• In Tuesday’s filing, Trump’s lawyers also said the damages awarded to Carroll should be significantly reduced.

Why it matters: Carroll’s lawyers are pressing Kaplan to force Trump to pay the $88.3 million judgment against him. While Trump’s lawyers said in their filing that it is likely the award will not be upheld on appeal, the federal court could simply deny him a new trial.

New York hush money

Trump lawyers: Gag order would inflict ‘injury’ on ‘tens of millions of Americans’

Key players: Manhattan District Attorney Alvin Bragg, Judge Juan Merchan, adult film star Stormy Daniels, former Playboy model Karen McDougal, former Trump lawyer Michael Cohen

  • In a Monday filing to Merchan, Trump’s lawyers said that a gag order proposed by Bragg intended to keep Trump from attacking witnesses and court staff in the hush money case would inflict “injury” on the former president’s supporters, Business Insider reported.

  • “A restriction on President Trump’s speech therefore inflicts a ‘reciprocal’ injury on the tens of millions of Americans who listen to him,” Trump’s lawyers wrote, adding, “American voters have the First Amendment right to hear President Trump’s uncensored voice on all issues that relate to this case.”

  • Trump is charged with 34 felony counts in the case that stems from his payments made to Daniels and McDougal that prosecutors say were designed to keep them quiet about extramarital affairs with Trump during the 2016 presidential campaign.

  • Cohen paid Daniels $130,000, bank records show, and plans to testify during the criminal trial that begins on March 25.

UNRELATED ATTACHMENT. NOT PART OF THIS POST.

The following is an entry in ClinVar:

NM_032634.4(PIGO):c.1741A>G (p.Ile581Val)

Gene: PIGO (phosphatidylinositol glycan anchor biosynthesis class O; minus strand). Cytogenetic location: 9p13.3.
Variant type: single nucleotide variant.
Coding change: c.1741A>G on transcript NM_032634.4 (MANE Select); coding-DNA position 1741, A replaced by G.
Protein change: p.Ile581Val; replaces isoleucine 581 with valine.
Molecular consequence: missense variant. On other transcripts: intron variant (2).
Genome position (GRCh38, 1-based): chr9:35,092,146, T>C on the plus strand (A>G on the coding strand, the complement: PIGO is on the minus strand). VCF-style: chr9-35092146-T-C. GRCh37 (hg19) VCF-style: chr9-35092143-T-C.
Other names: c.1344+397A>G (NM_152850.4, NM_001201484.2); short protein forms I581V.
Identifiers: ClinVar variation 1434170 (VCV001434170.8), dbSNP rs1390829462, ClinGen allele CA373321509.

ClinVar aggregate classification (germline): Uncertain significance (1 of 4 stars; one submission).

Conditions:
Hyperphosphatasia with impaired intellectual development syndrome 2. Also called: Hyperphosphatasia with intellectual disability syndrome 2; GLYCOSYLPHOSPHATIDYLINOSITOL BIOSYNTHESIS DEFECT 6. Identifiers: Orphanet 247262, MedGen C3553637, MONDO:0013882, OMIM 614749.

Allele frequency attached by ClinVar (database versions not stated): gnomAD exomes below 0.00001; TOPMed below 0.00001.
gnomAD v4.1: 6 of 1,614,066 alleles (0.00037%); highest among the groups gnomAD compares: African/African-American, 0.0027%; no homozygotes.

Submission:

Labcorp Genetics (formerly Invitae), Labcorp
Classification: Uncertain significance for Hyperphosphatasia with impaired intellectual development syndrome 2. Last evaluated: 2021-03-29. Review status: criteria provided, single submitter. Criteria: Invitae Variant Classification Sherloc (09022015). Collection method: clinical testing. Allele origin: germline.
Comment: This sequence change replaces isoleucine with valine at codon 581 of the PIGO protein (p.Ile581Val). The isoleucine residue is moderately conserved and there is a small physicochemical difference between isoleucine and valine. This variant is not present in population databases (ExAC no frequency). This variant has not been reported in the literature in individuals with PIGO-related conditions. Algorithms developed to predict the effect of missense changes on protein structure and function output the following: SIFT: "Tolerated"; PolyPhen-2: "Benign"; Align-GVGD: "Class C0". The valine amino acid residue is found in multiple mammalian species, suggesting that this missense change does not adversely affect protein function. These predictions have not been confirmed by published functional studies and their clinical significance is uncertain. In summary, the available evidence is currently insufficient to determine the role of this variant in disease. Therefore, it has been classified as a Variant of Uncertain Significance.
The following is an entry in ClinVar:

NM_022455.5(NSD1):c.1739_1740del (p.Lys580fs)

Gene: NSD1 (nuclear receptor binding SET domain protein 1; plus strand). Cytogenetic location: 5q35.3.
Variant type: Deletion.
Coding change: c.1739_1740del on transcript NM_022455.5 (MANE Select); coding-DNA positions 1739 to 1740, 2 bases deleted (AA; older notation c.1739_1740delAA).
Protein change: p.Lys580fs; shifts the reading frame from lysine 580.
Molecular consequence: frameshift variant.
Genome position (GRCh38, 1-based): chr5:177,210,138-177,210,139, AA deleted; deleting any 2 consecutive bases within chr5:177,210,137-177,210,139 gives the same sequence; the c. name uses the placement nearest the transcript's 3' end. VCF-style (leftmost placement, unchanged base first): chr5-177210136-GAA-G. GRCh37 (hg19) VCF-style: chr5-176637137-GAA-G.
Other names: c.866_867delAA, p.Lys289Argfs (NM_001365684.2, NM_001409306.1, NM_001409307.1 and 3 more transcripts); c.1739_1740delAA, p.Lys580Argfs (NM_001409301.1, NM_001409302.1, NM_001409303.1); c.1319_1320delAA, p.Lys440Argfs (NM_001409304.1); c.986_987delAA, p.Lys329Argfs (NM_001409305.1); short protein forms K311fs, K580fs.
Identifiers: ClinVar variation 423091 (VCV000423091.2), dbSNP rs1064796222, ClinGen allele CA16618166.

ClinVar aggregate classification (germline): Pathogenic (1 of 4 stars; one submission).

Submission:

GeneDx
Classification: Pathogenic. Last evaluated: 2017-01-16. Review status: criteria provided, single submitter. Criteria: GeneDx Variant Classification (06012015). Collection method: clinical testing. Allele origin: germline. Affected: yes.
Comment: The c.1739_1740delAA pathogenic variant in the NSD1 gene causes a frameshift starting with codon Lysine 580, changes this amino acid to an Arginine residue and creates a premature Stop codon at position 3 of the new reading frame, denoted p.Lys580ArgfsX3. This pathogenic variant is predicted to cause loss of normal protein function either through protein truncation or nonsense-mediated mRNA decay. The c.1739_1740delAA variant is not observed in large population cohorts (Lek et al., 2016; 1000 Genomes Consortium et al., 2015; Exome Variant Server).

• Bragg contends Trump violated New York tax and campaign finance laws by making what he described as hush money payments.

Why it matters: If Merchan imposes a gag order in the first of Trump’s criminal cases to go to trial, it will come as Trump is poised to win his party’s presidential nomination. That offers the first clear test of how courts will handle the unprecedented conflict of how to enforce limits on speech for a person who is also once again seeking the highest office in the land.

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Monday, March 4


Former Trump Organization Chief Financial Officer Allen Weisselberg surrenders to prosecutors Monday and pleads guilty later to lying in a deposition with New York Attorney General Letitia James’s office in former President Donald Trump’s financial fraud trial. Weisselberg was fined $1 million by Judge Arthur Engoron as part of the massive judgment against Trump, his adult sons and members of the family business. As expected, the Supreme Court rules that Congress, not individual states, is the only authority that can bar candidates who “engaged in insurrection” from holding office again. Here are the latest legal developments involving the former president hoping to be reelected to the White House in 2024.

New York financial fraud

Allen Weisselberg pleads guilty to committing perjury

Key players: Former Trump Organization CFO Allen Weisselberg, Judge Arthur Engoron, New York Attorney General Letitia James, Manhattan District Attorney Alvin Bragg

  • On Monday, Weisselberg pleaded guilty to two counts of perjury relating to a deposition he gave to James’s office in the financial fraud trial of Trump, his adult sons and their family business, CNN reported.